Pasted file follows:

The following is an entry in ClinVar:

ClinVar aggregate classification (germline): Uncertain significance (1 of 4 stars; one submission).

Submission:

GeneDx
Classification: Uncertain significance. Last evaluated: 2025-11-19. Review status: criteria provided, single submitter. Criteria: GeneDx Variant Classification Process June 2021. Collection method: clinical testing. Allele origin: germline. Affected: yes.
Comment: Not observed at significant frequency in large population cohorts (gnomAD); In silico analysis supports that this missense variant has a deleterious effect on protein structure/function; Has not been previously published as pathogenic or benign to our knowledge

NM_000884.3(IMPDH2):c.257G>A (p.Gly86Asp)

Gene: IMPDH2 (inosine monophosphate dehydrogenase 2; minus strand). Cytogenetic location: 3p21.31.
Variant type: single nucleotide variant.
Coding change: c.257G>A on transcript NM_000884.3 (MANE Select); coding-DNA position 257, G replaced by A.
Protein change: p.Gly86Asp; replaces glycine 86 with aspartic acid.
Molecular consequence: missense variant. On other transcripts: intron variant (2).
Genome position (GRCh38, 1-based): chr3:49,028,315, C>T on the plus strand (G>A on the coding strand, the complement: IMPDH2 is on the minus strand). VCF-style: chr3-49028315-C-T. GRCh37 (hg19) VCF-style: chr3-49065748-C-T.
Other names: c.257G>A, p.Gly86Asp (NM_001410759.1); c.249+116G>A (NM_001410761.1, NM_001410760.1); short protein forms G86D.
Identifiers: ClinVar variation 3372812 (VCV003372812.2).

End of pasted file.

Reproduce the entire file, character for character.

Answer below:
The following is an entry in ClinVar:

ClinVar aggregate classification (germline): Uncertain significance (1 of 4 stars; one submission).

Submission:

GeneDx
Classification: Uncertain significance. Last evaluated: 2025-11-19. Review status: criteria provided, single submitter. Criteria: GeneDx Variant Classification Process June 2021. Collection method: clinical testing. Allele origin: germline. Affected: yes.
Comment: Not observed at significant frequency in large population cohorts (gnomAD); In silico analysis supports that this missense variant has a deleterious effect on protein structure/function; Has not been previously published as pathogenic or benign to our knowledge

NM_000884.3(IMPDH2):c.257G>A (p.Gly86Asp)

Gene: IMPDH2 (inosine monophosphate dehydrogenase 2; minus strand). Cytogenetic location: 3p21.31.
Variant type: single nucleotide variant.
Coding change: c.257G>A on transcript NM_000884.3 (MANE Select); coding-DNA position 257, G replaced by A.
Protein change: p.Gly86Asp; replaces glycine 86 with aspartic acid.
Molecular consequence: missense variant. On other transcripts: intron variant (2).
Genome position (GRCh38, 1-based): chr3:49,028,315, C>T on the plus strand (G>A on the coding strand, the complement: IMPDH2 is on the minus strand). VCF-style: chr3-49028315-C-T. GRCh37 (hg19) VCF-style: chr3-49065748-C-T.
Other names: c.257G>A, p.Gly86Asp (NM_001410759.1); c.249+116G>A (NM_001410761.1, NM_001410760.1); short protein forms G86D.
Identifiers: ClinVar variation 3372812 (VCV003372812.2).